is represented by a fugue is apt: he was Beethoven’s counterpoint teacher
in Vienna. That he is represented by a fugue in B flat is especially
apt: it is catchy and enjoyable, true, but it is also in the same key as the
Grosse Fuge. The Haydn is the Divertimento in F — Il Maestro e lo
Scolare, a fortuitous bit of programming if there ever was one. Il Maestro
wrote this in 1766-7, although it would be merest conjecture to suggest that
he ever played it with his most famous Scolare. If they did, they would have
played vintage Haydn: witty, clever, only mildly taxing perhaps, emotional
Into this context arrives the young Beethoven, whose works are interspersed
throughout the album. As must be the performers’ intention, he does indeed
strike the ear as both a logical descendant of his disc-mates and something
intriguingly new. The sonata in D, Op. 6, is surely the most academic piece
here, though it is nonetheless very pleasant, and exceedingly modest in its
dimensions: two three-minute movements. An even earlier set of variations
on a theme by Count Waldstein has an interesting tension between major and
minor modes, thanks to Waldstein’s intriguing tune. This is nothing like the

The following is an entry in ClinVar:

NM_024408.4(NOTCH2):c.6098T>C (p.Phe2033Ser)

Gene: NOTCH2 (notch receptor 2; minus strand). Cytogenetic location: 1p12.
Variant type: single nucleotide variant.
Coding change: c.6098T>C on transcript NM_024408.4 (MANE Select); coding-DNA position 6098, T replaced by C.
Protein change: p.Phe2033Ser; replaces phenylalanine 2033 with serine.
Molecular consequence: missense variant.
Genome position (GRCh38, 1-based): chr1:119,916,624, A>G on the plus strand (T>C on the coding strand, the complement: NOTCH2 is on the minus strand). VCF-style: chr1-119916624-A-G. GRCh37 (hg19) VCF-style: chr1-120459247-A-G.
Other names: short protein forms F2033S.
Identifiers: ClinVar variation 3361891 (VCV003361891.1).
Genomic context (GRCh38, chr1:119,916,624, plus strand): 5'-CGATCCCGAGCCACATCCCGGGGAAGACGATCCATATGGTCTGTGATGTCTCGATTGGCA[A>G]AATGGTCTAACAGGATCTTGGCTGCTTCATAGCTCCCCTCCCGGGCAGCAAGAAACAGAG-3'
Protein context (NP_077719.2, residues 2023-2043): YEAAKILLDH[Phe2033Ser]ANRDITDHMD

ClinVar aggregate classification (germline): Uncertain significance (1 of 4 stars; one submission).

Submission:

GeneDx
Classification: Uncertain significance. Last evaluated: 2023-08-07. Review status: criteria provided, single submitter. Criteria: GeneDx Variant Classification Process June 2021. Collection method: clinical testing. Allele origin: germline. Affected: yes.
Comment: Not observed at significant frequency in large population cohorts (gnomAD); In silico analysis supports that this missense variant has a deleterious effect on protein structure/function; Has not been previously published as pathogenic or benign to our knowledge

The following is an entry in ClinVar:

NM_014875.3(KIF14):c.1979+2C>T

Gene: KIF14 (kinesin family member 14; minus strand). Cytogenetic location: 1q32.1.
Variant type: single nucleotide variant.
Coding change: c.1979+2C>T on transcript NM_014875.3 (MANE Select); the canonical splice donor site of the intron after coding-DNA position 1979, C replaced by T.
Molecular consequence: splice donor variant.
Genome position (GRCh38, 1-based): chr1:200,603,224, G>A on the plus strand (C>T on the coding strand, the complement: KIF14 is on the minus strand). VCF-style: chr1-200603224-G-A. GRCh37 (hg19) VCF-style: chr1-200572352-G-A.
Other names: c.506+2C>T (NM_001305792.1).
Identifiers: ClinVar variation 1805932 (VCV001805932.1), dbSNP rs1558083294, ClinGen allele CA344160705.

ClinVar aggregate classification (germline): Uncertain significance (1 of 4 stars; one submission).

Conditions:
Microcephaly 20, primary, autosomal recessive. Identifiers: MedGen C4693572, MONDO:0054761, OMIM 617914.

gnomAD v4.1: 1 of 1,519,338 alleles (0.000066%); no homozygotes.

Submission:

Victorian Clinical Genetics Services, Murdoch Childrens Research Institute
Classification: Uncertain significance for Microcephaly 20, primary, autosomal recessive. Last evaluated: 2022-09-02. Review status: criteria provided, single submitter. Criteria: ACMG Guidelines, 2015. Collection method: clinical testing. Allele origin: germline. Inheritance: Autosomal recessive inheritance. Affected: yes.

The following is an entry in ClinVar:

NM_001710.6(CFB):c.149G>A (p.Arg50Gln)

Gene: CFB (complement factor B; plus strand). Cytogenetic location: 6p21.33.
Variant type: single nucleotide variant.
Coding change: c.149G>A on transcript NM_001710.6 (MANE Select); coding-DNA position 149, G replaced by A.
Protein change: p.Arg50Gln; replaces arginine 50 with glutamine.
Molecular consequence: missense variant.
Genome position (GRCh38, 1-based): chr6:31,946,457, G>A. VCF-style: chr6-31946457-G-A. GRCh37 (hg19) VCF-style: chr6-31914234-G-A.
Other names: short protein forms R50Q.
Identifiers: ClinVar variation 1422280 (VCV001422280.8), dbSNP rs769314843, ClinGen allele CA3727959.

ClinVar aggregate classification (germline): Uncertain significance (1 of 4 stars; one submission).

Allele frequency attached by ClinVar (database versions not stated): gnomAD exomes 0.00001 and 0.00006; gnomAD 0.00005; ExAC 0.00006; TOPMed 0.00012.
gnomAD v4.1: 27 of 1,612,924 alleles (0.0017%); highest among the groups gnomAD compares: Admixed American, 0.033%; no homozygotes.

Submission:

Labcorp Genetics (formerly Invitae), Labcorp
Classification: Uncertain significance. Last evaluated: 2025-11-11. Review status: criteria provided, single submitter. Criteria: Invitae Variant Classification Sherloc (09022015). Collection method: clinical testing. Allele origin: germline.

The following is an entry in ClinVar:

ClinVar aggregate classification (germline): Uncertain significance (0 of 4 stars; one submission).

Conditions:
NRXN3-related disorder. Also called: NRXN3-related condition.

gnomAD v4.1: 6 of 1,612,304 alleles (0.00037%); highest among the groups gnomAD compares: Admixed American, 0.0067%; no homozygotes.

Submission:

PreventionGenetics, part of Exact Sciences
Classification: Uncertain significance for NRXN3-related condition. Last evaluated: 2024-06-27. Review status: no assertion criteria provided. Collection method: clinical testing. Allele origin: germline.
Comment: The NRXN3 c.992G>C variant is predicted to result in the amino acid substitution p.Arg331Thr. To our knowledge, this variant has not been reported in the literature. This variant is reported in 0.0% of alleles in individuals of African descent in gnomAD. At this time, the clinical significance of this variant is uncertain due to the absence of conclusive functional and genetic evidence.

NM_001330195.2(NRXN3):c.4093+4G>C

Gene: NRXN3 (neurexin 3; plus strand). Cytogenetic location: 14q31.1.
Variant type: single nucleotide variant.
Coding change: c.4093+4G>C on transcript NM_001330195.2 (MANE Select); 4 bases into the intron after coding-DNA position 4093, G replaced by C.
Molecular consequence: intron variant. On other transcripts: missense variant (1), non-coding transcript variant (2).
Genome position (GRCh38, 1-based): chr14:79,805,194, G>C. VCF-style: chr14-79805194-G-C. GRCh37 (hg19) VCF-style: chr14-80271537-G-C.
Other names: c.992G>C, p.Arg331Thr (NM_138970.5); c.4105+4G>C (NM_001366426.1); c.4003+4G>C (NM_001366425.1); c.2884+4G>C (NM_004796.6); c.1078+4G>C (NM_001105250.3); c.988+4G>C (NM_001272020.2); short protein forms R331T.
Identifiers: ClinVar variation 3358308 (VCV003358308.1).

extraordinary Eroica variations of a few years later, but it has its own charms.
As is usual in even these early works, Beethoven takes the theme on a circuitous
journey; there’s a trademark fake ending or two thrown in as well. An interesting
contrast here, parallel to the two B flat fugues on the album, is the fact
that the Beethoven variations will necessarily be compared to the variations
movement in the Haydn.
Beethoven’s Three Marches, Op 45 date from 1804, but they are cheery,
good-natured little marches - domestic tunes rather than military calls. CD
2 will surprise you if you haven’t looked too closely at the notes, for it
begins with the big, appealing voice of soprano Maria Ferrante, singing a
tune called “Ich denke dein” to sensitive accompaniment. The pianists then
get to play variations of the tune while Ferrante listens, presumably. The
last Beethoven contribution is the Grosse Fuge, sounding not too forbidding
on this instrument, the voices very clear in this transcription, the performers